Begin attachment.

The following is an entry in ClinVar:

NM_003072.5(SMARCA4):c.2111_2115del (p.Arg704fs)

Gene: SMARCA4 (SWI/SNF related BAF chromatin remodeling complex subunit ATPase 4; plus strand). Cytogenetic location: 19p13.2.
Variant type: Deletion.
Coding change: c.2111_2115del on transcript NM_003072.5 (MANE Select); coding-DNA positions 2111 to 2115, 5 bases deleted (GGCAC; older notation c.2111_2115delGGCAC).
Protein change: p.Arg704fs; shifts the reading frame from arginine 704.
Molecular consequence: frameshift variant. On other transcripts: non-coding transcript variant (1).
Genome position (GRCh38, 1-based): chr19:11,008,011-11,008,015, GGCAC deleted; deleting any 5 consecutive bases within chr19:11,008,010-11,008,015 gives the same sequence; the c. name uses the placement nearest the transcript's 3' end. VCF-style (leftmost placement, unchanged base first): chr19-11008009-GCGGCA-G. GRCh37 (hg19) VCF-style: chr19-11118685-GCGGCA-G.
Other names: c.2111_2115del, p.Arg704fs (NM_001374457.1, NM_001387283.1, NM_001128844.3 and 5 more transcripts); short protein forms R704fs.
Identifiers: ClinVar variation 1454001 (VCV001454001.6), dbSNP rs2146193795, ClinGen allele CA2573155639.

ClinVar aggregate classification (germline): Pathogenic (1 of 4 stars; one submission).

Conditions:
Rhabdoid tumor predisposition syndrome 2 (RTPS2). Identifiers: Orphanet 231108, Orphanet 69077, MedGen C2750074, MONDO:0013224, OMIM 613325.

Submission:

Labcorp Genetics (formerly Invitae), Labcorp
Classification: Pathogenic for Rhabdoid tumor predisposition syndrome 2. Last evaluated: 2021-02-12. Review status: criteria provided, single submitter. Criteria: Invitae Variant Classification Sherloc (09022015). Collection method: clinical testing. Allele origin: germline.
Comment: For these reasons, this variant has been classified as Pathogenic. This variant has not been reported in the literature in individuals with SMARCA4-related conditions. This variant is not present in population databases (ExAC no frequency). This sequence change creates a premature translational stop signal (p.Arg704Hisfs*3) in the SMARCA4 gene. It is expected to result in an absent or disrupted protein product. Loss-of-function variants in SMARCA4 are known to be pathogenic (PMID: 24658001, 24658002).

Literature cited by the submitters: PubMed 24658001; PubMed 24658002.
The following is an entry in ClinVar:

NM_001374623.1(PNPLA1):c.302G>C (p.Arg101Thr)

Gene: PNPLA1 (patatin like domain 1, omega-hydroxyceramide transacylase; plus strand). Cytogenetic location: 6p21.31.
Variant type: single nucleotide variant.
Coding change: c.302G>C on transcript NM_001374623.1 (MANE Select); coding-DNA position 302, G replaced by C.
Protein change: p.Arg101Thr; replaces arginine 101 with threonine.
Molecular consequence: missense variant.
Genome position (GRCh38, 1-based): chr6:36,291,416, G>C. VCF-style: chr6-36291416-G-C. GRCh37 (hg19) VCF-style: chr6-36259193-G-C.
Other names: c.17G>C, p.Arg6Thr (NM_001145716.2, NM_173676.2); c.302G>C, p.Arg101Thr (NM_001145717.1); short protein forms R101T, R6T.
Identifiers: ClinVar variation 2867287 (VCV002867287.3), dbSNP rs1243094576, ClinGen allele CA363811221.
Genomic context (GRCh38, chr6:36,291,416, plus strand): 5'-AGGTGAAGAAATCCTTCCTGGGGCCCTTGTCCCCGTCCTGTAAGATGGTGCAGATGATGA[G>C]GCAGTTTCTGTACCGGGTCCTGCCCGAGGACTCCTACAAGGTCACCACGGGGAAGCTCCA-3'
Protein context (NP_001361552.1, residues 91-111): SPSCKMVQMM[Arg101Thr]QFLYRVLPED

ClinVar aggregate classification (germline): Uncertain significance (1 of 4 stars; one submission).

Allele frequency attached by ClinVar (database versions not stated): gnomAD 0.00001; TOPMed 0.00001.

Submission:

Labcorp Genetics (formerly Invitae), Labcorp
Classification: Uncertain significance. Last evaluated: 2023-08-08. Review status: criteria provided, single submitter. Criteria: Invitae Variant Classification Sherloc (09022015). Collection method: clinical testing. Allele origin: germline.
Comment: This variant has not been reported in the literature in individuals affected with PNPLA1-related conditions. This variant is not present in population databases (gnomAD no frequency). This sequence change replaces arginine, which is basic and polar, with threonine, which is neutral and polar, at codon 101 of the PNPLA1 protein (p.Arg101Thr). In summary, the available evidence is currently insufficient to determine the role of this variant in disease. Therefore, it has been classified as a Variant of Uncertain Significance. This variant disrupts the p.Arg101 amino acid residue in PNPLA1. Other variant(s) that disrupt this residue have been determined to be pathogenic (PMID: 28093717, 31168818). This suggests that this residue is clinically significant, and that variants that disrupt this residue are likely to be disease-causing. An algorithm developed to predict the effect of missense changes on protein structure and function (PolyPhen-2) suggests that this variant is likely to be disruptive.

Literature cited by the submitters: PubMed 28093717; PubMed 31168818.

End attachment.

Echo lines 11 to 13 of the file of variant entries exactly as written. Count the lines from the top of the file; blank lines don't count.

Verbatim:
ClinVar aggregate classification (germline): Pathogenic (1 of 4 stars; one submission).

Conditions:
Rhabdoid tumor predisposition syndrome 2 (RTPS2). Identifiers: Orphanet 231108, Orphanet 69077, MedGen C2750074, MONDO:0013224, OMIM 613325.